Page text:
By John Baldoni (highlights mine)
December 10, 2009
"It's okay if other people think you're God, but you're in trouble if you start believing it."
David Cornwell, a sports attorney, recalled that quote as one uttered by his father, a surgeon. While Cornwell was speaking on Larry King Live about Tiger Woods' foibles, the quote has relevance to anyone in a leadership position, not just doctors and big name athletes.
Sure, leaders have to believe in themselves — otherwise no one else will. Their conviction in their own abilities has to be strong as well as resilient, but such self-assurance cannot be allowed to become arrogance. So often when we see business leaders making poor decisions it seems as if their ego is speaking louder than their voice of reason.
And yet we need to remember that, while it's easy to throw stones at people and power, and lampoon their outsized egos when they stumble, so often that outsize ego is the result of the relentless fawning of others. You do not rise to power without followers, but if that followership is more sycophantic than supportive, the leader can lose his bearings.
Keeping your ego in check is an exercise in humility, with the emphasis on the word exercise, so here are a few tips:
Accept praise, but never believe it totally. Ancient Romans had a tradition of welcoming home victorious military commanders with a state-sponsored procession that included the commander riding in his chariot. Legend has it that a slave standing next to him would hold a golden laurel above his head and whisper into his ear, "Remember you are mortal." True or not, it is a good lesson for anyone who achieves success to remind himself that success is earned, not bestowed. You need to keep earning it.
Listen to your best friend. While the word "friendship" may have become diluted in this era of social media mouse-clicking, the relationship between people who know and respect each other remains essential. Such friends (be they spouses or colleagues) are not afraid to give each other the straight dope. Senior leaders need the friendship of one or two close associates whom they trust above others to tell them the truth. Treasure those friendships.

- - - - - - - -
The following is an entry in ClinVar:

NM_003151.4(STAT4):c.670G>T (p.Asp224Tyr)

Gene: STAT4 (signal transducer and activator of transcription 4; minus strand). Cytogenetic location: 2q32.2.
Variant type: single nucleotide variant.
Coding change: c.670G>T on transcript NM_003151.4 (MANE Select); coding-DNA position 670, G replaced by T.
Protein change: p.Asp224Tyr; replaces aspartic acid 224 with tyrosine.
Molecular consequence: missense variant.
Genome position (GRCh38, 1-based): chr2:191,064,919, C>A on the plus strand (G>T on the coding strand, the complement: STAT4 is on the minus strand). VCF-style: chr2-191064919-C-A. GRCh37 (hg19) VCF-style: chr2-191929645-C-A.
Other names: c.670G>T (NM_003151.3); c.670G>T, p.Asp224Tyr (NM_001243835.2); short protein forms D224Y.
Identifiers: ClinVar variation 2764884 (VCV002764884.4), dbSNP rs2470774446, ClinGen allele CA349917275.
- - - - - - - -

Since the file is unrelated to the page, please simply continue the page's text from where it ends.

Reflect on your shortcomings. Taking time out to gain perspective on what you are doing is valuable. In the Catholic tradition, penitents are taught to go through an examination of conscience, reflecting on their transgressions. A frank look at what you have done wrong, as it applies to decisions made, behaviors exerted, and treatment of others is vital to a leader keeping his head on straight. Too much dwelling on the negative is not good, but a frank assessment of shortcomings is advised.
Ego affirms a leader's ability to take charge. But checking the ego demonstrates a leader's ability to take charge of himself. That is critical to developing strong organizations which can achieve sustainable results.
(Thanks to PJR Sudhir for sharing this.)
I notice that many achievers with well-developed communication skills tend to use phrases like, “Clearly we have to…”, “It’s obvious that…” and “Having considered everything, I have no choice but to…”. While such clarity and confidence is useful, there are many situations where the possibility of new ideas and additional perspectives need to be given space and time. Real life and people’s brains have a way of enlarging the scope of what seems so clear to us. Better choices may exist outside the boundary of our “everything”.
Another important point was made by a senior manager friend in this manner: When people greet me in a friendly and respectful manner, I pause to think whether it is aimed at me or at my chair. One should not confuse one’s own standing as a person and a professional with any temporary value accruing from one’s position.